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1. hare, leporid, leporid mammal
usage: swift timid long-eared mammal larger than a rabbit having a divided upper lip and long hind legs; young born furred and with open eyes
2. rabbit, hare, game
usage: flesh of any of various rabbits or hares (wild or domesticated) eaten as food
1. hare, run
usage: run quickly, like a hare; "He hared down the hill"
hare, name for certain herbivorous mammals of the family Leporidae, which also includes the rabbit and pika. The name is applied especially to species of the genus Lepus, sometimes called the true hares. Hares generally have longer ears and hind legs than rabbits and move by jumping rather than by running. Unlike rabbits, hares are born covered with fur and with their eyes open. Hares are native to Eurasia, Africa, and North and Central America; they have been introduced into Australia in recent times. They range in weight from 3 to 13 lb (1.4–5.9 kg) and from 13 to 25 in. (33–63 cm) in length. They are usually brown or grayish in color, but northern species acquire a white coat in winter. Hares live in meadows, brushy country, and woodland clearings; they are largely nocturnal although they may forage in the day if undisturbed. Members of most species rest in shallow hollows, called forms, that they make in vegetation; they have regular trails from these forms to their feeding spots. Females make nests of their own fur for receiving the young. Hares feed on grasses, leaves, and bark. Like rabbits, they reingest their own droppings so that food passes twice through the digestive system. Most North American hares are very large, with extremely long ears, and are called jackrabbits. Other North American species are the varying hare (or snowshoe rabbit), Lepus americanus, which ranges over the northern half of the continent; the Arctic hare, L. arcticus, found on the coasts and islands of the Arctic Ocean; and the Alaska, or tundra, hare, L. othus, found in N and W Alaska. The large brown hare, L. europaeus, is native to Europe, where it is valued as game. Introduced as a game animal in the NE United States, it has become an agricultural pest. The so-called Belgian hare is actually a domestic rabbit.Hares are classified in the phylum Chordata, subphylum Vertebrata, class Mammalia, order Lagomorpha, family Leporidae.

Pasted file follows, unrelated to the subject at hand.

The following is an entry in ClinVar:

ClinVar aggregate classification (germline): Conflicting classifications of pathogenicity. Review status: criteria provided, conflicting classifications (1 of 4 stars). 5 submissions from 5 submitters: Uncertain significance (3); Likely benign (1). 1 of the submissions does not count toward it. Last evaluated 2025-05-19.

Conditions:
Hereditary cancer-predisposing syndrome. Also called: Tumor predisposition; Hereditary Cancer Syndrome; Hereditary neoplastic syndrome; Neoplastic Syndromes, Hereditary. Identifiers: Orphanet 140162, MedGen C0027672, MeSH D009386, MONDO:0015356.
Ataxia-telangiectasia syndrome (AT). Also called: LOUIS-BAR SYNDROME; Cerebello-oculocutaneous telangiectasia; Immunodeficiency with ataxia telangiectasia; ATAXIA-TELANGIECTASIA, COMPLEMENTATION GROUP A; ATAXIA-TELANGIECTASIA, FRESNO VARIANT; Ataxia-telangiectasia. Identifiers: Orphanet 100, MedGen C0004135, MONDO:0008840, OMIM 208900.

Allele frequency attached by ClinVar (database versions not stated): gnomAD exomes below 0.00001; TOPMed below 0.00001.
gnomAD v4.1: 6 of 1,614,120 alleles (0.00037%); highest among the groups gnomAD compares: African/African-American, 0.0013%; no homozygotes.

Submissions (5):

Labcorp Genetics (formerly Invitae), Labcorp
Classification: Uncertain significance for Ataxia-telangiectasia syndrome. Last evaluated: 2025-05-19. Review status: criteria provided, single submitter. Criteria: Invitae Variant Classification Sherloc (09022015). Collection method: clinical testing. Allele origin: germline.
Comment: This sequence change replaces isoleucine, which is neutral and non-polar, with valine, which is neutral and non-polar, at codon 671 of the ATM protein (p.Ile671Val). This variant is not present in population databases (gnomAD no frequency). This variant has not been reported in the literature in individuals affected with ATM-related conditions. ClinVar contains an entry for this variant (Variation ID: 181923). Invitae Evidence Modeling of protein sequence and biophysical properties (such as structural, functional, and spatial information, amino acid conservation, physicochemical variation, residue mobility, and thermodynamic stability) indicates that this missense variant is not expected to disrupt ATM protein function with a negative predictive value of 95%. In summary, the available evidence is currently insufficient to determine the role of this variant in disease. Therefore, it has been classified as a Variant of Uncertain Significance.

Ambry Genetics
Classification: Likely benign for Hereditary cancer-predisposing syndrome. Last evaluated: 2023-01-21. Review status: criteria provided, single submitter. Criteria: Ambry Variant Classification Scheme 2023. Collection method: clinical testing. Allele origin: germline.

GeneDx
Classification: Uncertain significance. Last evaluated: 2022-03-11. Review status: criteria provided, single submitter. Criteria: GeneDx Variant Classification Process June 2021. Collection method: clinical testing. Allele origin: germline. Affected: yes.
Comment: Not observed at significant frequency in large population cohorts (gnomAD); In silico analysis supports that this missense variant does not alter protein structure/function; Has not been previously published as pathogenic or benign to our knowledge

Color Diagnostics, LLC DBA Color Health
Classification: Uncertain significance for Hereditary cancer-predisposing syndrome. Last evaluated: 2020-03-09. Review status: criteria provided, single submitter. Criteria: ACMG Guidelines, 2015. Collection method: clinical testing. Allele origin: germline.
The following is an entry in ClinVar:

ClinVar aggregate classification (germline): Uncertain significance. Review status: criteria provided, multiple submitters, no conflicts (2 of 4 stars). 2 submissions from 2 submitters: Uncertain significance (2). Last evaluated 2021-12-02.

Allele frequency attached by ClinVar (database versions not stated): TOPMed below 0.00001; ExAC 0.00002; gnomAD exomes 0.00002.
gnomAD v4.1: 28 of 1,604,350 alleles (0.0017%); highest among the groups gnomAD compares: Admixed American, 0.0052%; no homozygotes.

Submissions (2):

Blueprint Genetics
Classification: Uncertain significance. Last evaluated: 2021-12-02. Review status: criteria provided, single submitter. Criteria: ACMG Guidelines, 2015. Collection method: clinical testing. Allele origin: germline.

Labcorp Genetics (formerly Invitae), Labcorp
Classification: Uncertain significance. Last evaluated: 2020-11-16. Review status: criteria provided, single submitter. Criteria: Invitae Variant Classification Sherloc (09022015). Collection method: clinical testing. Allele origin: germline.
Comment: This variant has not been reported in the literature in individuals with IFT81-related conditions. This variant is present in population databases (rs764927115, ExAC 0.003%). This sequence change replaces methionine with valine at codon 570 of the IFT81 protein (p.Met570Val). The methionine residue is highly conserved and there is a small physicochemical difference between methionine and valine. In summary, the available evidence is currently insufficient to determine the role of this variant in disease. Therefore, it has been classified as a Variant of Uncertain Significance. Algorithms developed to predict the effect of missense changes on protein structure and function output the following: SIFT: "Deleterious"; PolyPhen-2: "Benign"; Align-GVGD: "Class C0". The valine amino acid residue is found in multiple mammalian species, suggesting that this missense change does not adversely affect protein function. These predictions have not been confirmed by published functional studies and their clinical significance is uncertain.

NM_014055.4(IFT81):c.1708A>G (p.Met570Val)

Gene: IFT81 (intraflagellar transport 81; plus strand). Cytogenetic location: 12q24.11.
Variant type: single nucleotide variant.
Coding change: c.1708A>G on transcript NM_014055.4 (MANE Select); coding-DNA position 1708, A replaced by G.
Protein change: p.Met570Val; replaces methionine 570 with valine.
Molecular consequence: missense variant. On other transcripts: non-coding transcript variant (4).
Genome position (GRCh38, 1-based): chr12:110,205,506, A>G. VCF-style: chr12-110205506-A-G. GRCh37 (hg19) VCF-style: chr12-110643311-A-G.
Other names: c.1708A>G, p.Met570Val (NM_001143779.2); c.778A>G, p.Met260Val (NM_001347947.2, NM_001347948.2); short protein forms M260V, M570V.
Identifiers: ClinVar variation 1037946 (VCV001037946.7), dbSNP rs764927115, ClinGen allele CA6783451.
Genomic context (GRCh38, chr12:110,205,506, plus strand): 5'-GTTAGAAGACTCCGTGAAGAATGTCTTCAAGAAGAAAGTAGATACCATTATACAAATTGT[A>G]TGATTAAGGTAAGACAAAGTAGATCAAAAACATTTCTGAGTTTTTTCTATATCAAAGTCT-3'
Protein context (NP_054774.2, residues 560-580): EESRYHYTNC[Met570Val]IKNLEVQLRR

1. one of any of several breeds of dogs trained to pursue game either by sight or by scent, esp. one with a long face and large drooping ears.
2. Informal.any dog.
3. a mean, despicable person.
4. Informal.an addict or devotee: an autograph hound.
5. one of the pursuers in the game of hare and hounds.
6. follow the hounds, Fox Hunting.to participate in a hunt, esp. as a member of the field.
7. ride to hounds, Fox Hunting.to participate in a hunt, whether as a member of the field or of the hunt staff.
1. hounds, hound dog, hunting dog
usage: any of several breeds of dog used for hunting typically having large drooping ears
2. cad, bounder, blackguard, dog, hounds, heel, villain, scoundrel
usage: someone who is morally reprehensible; "you dirty dog"
hound, classification used by breeders and kennel clubs to designate dogs bred to hunt animals. Most of the dogs in this group hunt by scent, their quarry ranging from such large game as bear or elk to small game and vermin; ground scenters trail slowly with the head low, and air scenters hunt with head breast-high. Also classified as hounds are several long-legged breeds that hunt mainly by sight. A third variety, called treeing hounds, also track by scent; these dogs pursue tree-climbing animals, such as raccoons and opossums. Many scent hounds have a coat characteristically patterned in “hound colors”: black, white, and tan. The following hound breeds are registered with the American Kennel Club: Afghan hound, American foxhound, basenji, basset hound, beagle, bloodhound, borzoi, black-and-tan coonhound, dachshund, English foxhound, greyhound, harrier, Irish wolfhound, Norwegian elkhound, otterhound, Rhodesian ridgeback, Scottish deerhound, Saluki, and whippet.
1. a commercial establishment that provides lodging, food, etc., for the public, esp. travelers; small hotel.
2. a tavern.
a. any of several buildings in London formerly used as places of residence for students, esp. law students. Cf. Inns of Court.
b. a legal society occupying such a building.
a river in central Europe, flowing from S Switzerland through Austria and Germany into the Danube. 320 mi. long.
1. hostel, hostelry, inn, lodge, hotel
usage: a hotel providing overnight lodging for travelers
Inns are generally establishments or buildings where travellers can seek lodging and, usually, food and drink. They are typically located in the country or along a highway. Found in Europe, they possibly first sprang up when the Romans built their system of Roman roads two millennia ago. Some inns in Europe are several centuries old. In addition to providing for the needs of travellers, inns traditionally acted as community gathering places.
In Europe, it is the provision of accommodation, if anything, that now separates inns from taverns, alehouses and pubs. The latter tend to supply alcohol , but less commonly accommodation. Inns tend to be grander and more long-lived establishments; historically they provided not only food and lodging, but also stabling and fodder for the traveller''s horse and fresh horses for the mail coach. Famous London examples of inns include the George and The Tabard. There is however no longer a formal distinction between an inn and other kinds of establishment. Many pubs use the name "inn", either because they are long established and may have been formerly coaching inns, or to summon up a particular kind of image.
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